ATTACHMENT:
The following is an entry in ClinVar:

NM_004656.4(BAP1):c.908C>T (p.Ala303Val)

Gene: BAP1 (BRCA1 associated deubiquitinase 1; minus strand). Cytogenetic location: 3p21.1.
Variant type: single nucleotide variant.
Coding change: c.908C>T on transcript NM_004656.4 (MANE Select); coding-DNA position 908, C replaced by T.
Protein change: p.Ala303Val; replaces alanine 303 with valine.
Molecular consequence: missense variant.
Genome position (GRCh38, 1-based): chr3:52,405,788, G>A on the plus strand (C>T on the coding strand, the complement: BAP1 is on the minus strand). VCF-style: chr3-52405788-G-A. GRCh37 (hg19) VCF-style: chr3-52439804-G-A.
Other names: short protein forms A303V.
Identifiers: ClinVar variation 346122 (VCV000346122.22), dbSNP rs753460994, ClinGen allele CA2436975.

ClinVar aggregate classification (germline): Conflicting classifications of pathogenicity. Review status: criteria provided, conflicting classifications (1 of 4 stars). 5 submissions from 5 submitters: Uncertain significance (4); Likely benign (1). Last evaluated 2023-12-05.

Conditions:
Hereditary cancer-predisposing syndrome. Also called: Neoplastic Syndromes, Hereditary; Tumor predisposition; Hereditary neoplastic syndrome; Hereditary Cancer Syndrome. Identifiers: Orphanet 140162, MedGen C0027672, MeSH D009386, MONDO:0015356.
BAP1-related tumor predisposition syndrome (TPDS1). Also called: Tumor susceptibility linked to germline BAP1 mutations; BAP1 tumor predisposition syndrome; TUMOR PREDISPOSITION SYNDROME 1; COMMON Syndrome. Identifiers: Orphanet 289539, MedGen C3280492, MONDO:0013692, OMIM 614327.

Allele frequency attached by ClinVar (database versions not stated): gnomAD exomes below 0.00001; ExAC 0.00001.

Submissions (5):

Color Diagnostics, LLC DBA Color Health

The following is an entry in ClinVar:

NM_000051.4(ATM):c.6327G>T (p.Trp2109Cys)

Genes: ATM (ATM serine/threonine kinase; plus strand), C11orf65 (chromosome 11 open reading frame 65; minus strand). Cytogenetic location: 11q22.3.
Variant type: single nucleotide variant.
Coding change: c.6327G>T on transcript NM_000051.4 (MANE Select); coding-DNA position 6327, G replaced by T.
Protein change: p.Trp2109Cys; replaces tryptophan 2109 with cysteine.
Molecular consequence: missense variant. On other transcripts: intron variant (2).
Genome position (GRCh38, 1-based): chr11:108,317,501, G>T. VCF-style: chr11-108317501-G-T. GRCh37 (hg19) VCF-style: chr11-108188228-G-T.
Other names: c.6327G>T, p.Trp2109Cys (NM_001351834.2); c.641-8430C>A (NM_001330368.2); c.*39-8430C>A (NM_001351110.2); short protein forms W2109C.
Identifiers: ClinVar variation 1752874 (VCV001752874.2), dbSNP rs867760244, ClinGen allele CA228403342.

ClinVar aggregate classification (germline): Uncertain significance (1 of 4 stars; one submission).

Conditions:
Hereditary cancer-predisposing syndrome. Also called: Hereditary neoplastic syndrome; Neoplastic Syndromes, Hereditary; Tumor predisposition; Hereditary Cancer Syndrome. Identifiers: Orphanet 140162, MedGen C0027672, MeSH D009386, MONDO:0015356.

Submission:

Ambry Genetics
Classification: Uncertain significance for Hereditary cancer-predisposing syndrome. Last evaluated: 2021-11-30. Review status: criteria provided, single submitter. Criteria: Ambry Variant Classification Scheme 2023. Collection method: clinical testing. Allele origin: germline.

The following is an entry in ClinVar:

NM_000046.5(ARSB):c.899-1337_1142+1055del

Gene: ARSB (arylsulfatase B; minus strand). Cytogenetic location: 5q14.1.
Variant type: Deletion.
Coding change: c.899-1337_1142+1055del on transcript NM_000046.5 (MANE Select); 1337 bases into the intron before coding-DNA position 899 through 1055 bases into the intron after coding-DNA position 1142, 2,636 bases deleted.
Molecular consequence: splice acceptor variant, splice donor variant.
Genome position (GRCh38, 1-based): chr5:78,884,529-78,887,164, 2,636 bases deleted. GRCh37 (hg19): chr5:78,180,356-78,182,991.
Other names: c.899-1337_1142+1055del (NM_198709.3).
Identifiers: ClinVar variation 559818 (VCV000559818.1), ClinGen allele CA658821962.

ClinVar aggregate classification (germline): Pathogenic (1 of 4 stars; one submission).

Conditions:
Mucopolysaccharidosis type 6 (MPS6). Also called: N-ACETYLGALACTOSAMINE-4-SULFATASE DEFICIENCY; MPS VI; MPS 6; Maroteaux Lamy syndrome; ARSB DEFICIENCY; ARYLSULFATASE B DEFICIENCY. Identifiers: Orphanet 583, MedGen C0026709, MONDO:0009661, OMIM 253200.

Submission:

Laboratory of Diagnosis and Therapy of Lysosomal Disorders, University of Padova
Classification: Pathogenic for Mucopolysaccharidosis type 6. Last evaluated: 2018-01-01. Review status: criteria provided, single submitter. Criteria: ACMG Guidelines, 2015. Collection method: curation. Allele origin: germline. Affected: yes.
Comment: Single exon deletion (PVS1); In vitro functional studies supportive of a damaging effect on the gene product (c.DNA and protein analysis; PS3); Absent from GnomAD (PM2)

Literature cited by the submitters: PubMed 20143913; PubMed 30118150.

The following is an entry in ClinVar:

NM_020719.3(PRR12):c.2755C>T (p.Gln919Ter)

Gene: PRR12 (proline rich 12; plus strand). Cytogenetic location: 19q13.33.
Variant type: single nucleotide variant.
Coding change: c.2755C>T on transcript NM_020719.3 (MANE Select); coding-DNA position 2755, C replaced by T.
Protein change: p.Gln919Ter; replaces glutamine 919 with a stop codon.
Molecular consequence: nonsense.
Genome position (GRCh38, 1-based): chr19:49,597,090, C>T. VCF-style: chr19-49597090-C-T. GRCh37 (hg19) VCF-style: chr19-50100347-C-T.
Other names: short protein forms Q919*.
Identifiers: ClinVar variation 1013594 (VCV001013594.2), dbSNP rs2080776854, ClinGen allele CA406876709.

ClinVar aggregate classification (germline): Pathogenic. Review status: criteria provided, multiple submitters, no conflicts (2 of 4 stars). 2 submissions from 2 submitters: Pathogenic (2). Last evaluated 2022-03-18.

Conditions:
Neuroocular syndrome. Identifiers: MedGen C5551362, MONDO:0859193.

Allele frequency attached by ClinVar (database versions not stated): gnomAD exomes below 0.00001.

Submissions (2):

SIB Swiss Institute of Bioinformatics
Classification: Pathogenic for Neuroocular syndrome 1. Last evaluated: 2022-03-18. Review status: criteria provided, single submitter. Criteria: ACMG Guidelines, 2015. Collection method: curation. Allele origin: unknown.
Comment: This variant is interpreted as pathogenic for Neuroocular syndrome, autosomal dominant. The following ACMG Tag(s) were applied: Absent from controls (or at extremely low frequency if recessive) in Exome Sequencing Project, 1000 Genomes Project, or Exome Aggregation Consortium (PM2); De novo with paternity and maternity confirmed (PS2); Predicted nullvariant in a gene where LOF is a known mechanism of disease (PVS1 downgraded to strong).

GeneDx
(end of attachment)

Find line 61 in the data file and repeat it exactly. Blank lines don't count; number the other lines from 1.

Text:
ClinVar aggregate classification (germline): Pathogenic. Review status: criteria provided, multiple submitters, no conflicts (2 of 4 stars). 2 submissions from 2 submitters: Pathogenic (2). Last evaluated 2022-03-18.